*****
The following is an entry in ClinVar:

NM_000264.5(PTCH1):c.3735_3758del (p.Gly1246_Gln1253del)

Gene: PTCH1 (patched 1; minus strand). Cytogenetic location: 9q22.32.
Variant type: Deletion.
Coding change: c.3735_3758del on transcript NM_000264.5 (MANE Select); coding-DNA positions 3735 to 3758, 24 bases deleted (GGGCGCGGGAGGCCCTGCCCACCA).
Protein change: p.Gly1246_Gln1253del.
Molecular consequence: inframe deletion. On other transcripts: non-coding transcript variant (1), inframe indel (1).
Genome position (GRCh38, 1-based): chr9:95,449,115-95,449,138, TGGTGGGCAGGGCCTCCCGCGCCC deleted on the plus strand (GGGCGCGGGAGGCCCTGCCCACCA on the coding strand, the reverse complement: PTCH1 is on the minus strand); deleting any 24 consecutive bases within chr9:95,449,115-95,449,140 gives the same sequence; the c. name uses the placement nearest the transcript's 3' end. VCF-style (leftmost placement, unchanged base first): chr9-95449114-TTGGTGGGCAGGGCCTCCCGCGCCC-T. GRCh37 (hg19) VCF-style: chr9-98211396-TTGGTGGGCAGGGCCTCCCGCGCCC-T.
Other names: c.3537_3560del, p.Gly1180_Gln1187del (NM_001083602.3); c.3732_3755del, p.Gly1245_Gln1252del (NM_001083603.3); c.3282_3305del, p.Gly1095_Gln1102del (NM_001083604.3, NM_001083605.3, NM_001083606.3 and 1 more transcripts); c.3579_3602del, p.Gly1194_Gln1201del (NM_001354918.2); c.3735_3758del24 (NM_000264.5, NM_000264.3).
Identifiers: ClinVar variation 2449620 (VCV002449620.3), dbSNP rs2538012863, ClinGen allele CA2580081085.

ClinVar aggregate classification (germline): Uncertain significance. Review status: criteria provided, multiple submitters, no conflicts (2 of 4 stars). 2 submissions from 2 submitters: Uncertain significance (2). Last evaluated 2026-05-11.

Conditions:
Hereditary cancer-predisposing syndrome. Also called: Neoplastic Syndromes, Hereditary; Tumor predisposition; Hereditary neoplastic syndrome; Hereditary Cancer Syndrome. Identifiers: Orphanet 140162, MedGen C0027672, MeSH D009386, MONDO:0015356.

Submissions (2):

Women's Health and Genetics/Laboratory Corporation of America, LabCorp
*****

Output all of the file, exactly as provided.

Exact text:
The following is an entry in ClinVar:

NM_000264.5(PTCH1):c.3735_3758del (p.Gly1246_Gln1253del)

Gene: PTCH1 (patched 1; minus strand). Cytogenetic location: 9q22.32.
Variant type: Deletion.
Coding change: c.3735_3758del on transcript NM_000264.5 (MANE Select); coding-DNA positions 3735 to 3758, 24 bases deleted (GGGCGCGGGAGGCCCTGCCCACCA).
Protein change: p.Gly1246_Gln1253del.
Molecular consequence: inframe deletion. On other transcripts: non-coding transcript variant (1), inframe indel (1).
Genome position (GRCh38, 1-based): chr9:95,449,115-95,449,138, TGGTGGGCAGGGCCTCCCGCGCCC deleted on the plus strand (GGGCGCGGGAGGCCCTGCCCACCA on the coding strand, the reverse complement: PTCH1 is on the minus strand); deleting any 24 consecutive bases within chr9:95,449,115-95,449,140 gives the same sequence; the c. name uses the placement nearest the transcript's 3' end. VCF-style (leftmost placement, unchanged base first): chr9-95449114-TTGGTGGGCAGGGCCTCCCGCGCCC-T. GRCh37 (hg19) VCF-style: chr9-98211396-TTGGTGGGCAGGGCCTCCCGCGCCC-T.
Other names: c.3537_3560del, p.Gly1180_Gln1187del (NM_001083602.3); c.3732_3755del, p.Gly1245_Gln1252del (NM_001083603.3); c.3282_3305del, p.Gly1095_Gln1102del (NM_001083604.3, NM_001083605.3, NM_001083606.3 and 1 more transcripts); c.3579_3602del, p.Gly1194_Gln1201del (NM_001354918.2); c.3735_3758del24 (NM_000264.5, NM_000264.3).
Identifiers: ClinVar variation 2449620 (VCV002449620.3), dbSNP rs2538012863, ClinGen allele CA2580081085.

ClinVar aggregate classification (germline): Uncertain significance. Review status: criteria provided, multiple submitters, no conflicts (2 of 4 stars). 2 submissions from 2 submitters: Uncertain significance (2). Last evaluated 2026-05-11.

Conditions:
Hereditary cancer-predisposing syndrome. Also called: Neoplastic Syndromes, Hereditary; Tumor predisposition; Hereditary neoplastic syndrome; Hereditary Cancer Syndrome. Identifiers: Orphanet 140162, MedGen C0027672, MeSH D009386, MONDO:0015356.

Submissions (2):

Women's Health and Genetics/Laboratory Corporation of America, LabCorp